Asa Packer (December 29, 1805 – May 17, 1879) was an American businessman who pioneered railroad construction, was active in Pennsylvania politics, and founded Lehigh University. A conservative and religious man, he reflected the image of the typical Connecticut Yankee. His knowledge of construction and engineering was put to good use on behalf of his university. Packer also served two terms in the United States House of Representatives (1853–1857).
Packer was born in Mystic, Connecticut in 1805. There was a long history of persons from Connecticut immigrating westward to the many branch valleys of the Susquehanna River and in his turn he became a carpenter’s apprentice to his cousin, Edward Packer, at Brooklyn, Susquehanna County, Pennsylvania, a county on the Pennsylvania-New York border. He also worked seasonally as a carpenter in New York City and later in Springville, in the lower part of the county. It was in Springville where he met his wife, Sarah Minerva Blakslee. Dr. Yates writes of his early life: “Asa and Sarah settled on a farm, and in the winter he went to Tunkhannock on the Susquehanna and used his skill in carpentry to build and repair canal boats.” This continued for 11 years.In 1833, Packer settled at Mauch Chunk (present day Jim Thorpe), in Carbon County, where he became the owner of a canal boat (carrying coal to Philadelphia). Packer then established the firm of A. & R. W. Packer, which built canal-boats and locks for the Lehigh Coal & Navigation Company, probably the first through shippers to New York.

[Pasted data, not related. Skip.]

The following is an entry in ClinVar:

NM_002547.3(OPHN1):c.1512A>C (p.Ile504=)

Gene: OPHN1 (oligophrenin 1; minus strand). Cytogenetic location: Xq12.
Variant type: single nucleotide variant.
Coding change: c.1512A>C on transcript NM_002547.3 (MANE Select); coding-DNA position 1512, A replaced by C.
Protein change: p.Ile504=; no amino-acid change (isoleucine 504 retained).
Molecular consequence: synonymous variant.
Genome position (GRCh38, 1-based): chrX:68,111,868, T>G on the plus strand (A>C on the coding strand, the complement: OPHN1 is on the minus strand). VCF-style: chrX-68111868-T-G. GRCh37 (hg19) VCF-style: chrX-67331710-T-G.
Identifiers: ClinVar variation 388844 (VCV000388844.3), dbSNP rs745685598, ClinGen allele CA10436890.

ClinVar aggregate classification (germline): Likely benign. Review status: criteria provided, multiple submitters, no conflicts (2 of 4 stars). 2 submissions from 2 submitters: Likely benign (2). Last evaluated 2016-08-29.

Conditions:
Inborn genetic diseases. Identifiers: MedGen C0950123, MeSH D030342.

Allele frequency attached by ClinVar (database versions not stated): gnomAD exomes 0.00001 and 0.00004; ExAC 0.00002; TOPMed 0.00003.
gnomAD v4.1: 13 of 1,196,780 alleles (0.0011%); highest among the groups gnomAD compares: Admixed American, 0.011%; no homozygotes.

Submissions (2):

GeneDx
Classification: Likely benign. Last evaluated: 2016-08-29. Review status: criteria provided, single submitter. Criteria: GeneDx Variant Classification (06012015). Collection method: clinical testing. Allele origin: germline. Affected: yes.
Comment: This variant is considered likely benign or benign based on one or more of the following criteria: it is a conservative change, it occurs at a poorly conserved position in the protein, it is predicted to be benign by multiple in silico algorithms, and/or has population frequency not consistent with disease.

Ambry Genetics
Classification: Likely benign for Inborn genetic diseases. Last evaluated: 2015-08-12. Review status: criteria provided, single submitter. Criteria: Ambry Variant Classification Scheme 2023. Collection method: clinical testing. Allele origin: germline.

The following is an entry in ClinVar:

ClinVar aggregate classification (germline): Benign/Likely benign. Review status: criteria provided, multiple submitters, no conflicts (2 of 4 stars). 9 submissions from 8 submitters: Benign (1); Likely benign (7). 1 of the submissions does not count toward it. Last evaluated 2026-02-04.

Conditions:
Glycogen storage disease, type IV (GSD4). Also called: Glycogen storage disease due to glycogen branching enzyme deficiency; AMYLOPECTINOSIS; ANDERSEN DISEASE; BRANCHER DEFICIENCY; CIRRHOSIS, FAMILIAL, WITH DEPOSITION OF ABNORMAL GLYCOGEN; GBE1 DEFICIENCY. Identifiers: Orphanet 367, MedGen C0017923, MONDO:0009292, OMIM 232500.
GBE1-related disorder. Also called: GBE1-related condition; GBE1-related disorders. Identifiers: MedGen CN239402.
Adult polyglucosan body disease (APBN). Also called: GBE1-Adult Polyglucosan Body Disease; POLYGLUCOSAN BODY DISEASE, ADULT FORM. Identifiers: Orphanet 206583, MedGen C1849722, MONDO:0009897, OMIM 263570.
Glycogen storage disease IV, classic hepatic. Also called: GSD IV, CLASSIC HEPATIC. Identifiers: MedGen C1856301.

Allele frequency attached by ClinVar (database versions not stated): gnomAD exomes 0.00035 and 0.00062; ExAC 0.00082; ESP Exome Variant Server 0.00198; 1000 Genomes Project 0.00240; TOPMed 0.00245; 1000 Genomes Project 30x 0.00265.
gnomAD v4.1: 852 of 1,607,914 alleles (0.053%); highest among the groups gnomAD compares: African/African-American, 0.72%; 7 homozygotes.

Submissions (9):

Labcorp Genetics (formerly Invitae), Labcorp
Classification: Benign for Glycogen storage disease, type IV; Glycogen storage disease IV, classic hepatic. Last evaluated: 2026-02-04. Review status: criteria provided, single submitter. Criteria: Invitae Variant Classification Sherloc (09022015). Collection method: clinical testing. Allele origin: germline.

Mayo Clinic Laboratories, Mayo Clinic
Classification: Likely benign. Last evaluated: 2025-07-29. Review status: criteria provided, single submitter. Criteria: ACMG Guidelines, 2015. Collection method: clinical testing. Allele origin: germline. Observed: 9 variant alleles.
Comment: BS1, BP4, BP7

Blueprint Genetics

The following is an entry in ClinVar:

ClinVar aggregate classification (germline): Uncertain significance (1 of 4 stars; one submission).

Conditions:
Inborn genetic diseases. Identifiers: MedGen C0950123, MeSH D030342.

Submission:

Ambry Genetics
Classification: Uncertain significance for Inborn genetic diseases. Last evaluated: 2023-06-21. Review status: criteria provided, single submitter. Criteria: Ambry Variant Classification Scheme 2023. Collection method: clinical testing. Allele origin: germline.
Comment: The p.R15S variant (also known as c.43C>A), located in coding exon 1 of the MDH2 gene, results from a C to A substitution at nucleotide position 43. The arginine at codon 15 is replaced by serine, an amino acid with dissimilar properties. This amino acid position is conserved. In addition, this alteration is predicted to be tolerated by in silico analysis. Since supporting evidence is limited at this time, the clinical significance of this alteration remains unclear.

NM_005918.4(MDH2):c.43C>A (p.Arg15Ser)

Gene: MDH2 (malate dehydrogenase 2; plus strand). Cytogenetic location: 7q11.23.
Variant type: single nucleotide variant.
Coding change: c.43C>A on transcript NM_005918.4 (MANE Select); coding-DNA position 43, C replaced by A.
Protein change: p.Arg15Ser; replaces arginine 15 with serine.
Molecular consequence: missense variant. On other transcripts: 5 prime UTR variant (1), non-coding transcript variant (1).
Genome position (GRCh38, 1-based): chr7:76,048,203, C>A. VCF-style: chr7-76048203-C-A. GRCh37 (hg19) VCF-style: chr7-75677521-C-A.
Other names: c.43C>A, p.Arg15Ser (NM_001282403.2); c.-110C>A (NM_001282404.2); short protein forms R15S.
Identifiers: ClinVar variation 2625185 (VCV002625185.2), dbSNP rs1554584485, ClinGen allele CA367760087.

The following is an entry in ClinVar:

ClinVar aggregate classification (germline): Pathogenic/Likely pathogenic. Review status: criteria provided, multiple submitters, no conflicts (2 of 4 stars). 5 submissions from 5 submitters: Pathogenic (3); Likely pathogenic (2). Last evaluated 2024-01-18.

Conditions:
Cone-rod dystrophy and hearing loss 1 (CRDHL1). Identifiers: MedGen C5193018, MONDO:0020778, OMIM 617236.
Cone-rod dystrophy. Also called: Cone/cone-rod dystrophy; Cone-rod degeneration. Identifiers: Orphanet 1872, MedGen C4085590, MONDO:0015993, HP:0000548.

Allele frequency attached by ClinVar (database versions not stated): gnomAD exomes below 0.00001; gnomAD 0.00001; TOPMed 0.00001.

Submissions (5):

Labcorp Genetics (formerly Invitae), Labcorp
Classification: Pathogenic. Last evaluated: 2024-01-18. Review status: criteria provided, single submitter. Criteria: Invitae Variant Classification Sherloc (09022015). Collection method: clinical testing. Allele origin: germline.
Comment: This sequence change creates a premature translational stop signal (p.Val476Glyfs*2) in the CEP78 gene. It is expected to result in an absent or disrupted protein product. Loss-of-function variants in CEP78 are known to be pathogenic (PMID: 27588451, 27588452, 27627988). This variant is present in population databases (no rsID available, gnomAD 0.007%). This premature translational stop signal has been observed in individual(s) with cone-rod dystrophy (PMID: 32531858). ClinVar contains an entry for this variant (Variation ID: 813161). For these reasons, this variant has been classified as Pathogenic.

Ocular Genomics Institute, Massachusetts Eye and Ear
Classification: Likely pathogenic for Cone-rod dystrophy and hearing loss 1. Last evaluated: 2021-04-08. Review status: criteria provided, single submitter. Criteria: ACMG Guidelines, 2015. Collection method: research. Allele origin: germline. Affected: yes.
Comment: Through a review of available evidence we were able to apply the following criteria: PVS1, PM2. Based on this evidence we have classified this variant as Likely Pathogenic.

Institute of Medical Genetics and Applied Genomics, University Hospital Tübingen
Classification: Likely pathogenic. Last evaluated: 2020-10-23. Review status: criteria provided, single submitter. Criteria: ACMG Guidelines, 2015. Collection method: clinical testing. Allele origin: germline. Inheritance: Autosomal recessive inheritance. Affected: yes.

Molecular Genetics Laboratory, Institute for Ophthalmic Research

He urged upon the Lehigh Coal & Navigation Company the advantage of a steam railway as a coal carrier, but the project was not then considered feasible. In 1851, the majority of the stock of the Delaware, Lehigh, Schuylkill & Susquehanna Railroad Company (incorporated in 1846), later to become the known as the Lehigh Valley Railroad Company (January 1853), came into his control, and between November 1852 and September 1855 a railway line was built for the company, from Mauch Chunk to Easton. Construction commenced on the Mauch Chunk-Easton line just as Packer’s five year charter was to expire He built railways connecting the main line with coal mines in Luzerne and Schuylkill counties; and he planned and built the extension (completed in 1868) of the line into the Susquehanna Valley and thence into New York state to connect at Waverly with the Erie railway. Among his clerks and associates during this period was future businessman and soldier George Washington Helme.
Packer also took an active part in politics. In 1842–1843, he was a member of the Pennsylvania House of Representatives. In 1843–1844, he was county judge of Carbon County under Governor David R. Porter. He served two terms as a Democratic member of the U.S. House of Representatives beginning in 1853. Packer made an unsuccessful bid for the Democratic Party’s Presidential nomination in 1868. He got the party’s nod for the 1869 Pennsylvania Governor’s race, but lost the campaign to John W. Geary by 4,596 votes, one of the closest statewide races in Pennsylvania history.